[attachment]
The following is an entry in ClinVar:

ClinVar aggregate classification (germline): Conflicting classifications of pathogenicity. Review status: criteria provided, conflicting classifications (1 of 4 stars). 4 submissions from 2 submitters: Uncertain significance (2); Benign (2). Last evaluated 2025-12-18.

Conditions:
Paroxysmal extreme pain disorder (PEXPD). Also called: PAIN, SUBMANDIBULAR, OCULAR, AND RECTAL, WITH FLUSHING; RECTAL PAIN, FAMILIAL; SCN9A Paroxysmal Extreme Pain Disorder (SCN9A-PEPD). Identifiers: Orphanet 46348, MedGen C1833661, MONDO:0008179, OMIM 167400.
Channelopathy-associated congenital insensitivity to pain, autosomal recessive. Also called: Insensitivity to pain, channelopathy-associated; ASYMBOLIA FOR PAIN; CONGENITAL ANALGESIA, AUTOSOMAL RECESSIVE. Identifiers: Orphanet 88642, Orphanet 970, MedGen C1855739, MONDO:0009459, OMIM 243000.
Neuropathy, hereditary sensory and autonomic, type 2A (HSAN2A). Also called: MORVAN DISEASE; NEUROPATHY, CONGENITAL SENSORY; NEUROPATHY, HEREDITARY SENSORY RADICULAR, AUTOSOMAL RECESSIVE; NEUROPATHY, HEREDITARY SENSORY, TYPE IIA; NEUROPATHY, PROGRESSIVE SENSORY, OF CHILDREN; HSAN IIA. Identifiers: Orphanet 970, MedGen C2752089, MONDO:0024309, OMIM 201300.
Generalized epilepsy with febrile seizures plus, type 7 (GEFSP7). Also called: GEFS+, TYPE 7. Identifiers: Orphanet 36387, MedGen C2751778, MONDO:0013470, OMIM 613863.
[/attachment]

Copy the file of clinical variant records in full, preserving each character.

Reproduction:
The following is an entry in ClinVar:

ClinVar aggregate classification (germline): Conflicting classifications of pathogenicity. Review status: criteria provided, conflicting classifications (1 of 4 stars). 4 submissions from 2 submitters: Uncertain significance (2); Benign (2). Last evaluated 2025-12-18.

Conditions:
Paroxysmal extreme pain disorder (PEXPD). Also called: PAIN, SUBMANDIBULAR, OCULAR, AND RECTAL, WITH FLUSHING; RECTAL PAIN, FAMILIAL; SCN9A Paroxysmal Extreme Pain Disorder (SCN9A-PEPD). Identifiers: Orphanet 46348, MedGen C1833661, MONDO:0008179, OMIM 167400.
Channelopathy-associated congenital insensitivity to pain, autosomal recessive. Also called: Insensitivity to pain, channelopathy-associated; ASYMBOLIA FOR PAIN; CONGENITAL ANALGESIA, AUTOSOMAL RECESSIVE. Identifiers: Orphanet 88642, Orphanet 970, MedGen C1855739, MONDO:0009459, OMIM 243000.
Neuropathy, hereditary sensory and autonomic, type 2A (HSAN2A). Also called: MORVAN DISEASE; NEUROPATHY, CONGENITAL SENSORY; NEUROPATHY, HEREDITARY SENSORY RADICULAR, AUTOSOMAL RECESSIVE; NEUROPATHY, HEREDITARY SENSORY, TYPE IIA; NEUROPATHY, PROGRESSIVE SENSORY, OF CHILDREN; HSAN IIA. Identifiers: Orphanet 970, MedGen C2752089, MONDO:0024309, OMIM 201300.
Generalized epilepsy with febrile seizures plus, type 7 (GEFSP7). Also called: GEFS+, TYPE 7. Identifiers: Orphanet 36387, MedGen C2751778, MONDO:0013470, OMIM 613863.